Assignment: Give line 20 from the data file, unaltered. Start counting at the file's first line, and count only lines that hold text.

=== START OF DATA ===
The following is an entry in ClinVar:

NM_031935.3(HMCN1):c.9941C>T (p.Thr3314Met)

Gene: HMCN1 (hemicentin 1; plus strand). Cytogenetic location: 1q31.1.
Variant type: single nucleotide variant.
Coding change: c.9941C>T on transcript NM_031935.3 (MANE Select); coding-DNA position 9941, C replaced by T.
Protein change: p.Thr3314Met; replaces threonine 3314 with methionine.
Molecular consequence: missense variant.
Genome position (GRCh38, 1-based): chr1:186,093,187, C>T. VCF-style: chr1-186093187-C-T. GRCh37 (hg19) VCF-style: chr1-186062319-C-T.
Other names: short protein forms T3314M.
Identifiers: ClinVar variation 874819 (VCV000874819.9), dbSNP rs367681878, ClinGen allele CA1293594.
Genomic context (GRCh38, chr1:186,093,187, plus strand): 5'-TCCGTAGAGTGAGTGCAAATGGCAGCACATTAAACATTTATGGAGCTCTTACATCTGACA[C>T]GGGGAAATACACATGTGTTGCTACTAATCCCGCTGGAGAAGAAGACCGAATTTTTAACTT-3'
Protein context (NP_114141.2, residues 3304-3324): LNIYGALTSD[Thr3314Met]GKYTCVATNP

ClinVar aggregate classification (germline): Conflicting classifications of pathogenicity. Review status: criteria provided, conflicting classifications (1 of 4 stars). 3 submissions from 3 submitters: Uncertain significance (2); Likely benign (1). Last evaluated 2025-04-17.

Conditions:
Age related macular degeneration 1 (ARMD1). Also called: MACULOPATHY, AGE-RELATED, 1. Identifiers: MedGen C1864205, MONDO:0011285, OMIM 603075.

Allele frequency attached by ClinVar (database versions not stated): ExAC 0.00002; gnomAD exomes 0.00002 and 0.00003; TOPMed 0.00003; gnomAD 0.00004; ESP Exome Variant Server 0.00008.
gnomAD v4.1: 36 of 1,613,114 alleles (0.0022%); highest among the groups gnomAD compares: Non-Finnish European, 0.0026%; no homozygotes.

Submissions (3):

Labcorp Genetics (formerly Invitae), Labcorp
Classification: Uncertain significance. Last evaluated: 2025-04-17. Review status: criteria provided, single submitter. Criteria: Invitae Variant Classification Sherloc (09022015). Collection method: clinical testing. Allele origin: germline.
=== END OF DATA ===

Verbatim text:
Classification: Uncertain significance. Last evaluated: 2025-04-17. Review status: criteria provided, single submitter. Criteria: Invitae Variant Classification Sherloc (09022015). Collection method: clinical testing. Allele origin: germline.